Constable’s powerful and original conception of what he termed ‘natural painture’, or the ‘pure and unaffected representation’ of nature (outlined in a letter of 29 May 1802 to his friend John Dunthorne), first came to the attention of the artist’s contemporaries in six great canvases depicting the Stour Valley in the Suffolk countryside, which were exhibited at London’s Royal Academy between 1819 and 1825. Working on a scale usually reserved for history painting, Constable endowed his images of everyday agricultural Britain with a new dignity and authority. He also redefined the notion of a ‘finished’ picture by imbuing these large works with something of the spontaneous freedom of a rapidly executed sketch. One of his subjects at this time, the lock at Flatford, was taken up by the artist in a number of paintings executed between c.1823 and 1826. Study of a boat passing a lock is one of these.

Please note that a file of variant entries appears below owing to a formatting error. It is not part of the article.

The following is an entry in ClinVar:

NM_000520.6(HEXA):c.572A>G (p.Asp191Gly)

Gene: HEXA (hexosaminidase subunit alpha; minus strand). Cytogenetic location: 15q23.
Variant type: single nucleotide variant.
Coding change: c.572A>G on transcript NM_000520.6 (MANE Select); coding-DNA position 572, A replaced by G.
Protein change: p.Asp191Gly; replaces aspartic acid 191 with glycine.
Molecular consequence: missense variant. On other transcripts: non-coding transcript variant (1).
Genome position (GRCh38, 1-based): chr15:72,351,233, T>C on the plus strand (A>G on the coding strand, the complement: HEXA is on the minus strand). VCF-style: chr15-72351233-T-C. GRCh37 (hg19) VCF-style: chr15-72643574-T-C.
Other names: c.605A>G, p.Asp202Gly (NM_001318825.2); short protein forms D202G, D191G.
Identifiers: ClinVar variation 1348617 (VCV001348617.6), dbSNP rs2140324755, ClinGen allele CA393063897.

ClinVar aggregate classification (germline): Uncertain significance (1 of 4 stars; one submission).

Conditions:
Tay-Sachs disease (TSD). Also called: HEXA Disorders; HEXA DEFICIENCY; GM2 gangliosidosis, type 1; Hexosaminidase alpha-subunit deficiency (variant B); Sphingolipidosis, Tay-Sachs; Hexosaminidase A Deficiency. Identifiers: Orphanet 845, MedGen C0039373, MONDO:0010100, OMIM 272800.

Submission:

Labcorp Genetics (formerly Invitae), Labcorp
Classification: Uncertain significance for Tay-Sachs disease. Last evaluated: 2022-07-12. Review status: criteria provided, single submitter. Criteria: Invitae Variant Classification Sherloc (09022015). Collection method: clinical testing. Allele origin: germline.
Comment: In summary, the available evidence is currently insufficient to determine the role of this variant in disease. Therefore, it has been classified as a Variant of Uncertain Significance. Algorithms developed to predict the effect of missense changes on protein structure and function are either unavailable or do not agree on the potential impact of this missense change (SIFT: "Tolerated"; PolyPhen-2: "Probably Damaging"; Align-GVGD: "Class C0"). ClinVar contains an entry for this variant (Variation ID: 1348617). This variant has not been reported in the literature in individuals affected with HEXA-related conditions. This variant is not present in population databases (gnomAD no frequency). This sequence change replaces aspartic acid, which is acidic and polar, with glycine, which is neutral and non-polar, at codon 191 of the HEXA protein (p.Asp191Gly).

This painting shows the sluice gates of Flatford lock being opened to allow a sailing boat to make its way along the river Stour. The subject had enormous personal significance for Constable, who had been born in nearby East Bergholt and whose father owned and operated the mill beside the lock.
Text by Dr Alison Inglis from 19th century painting and sculpture in the international collections of the National Gallery of Victoria, National Gallery of Victoria, Melbourne, 2003, p. 21.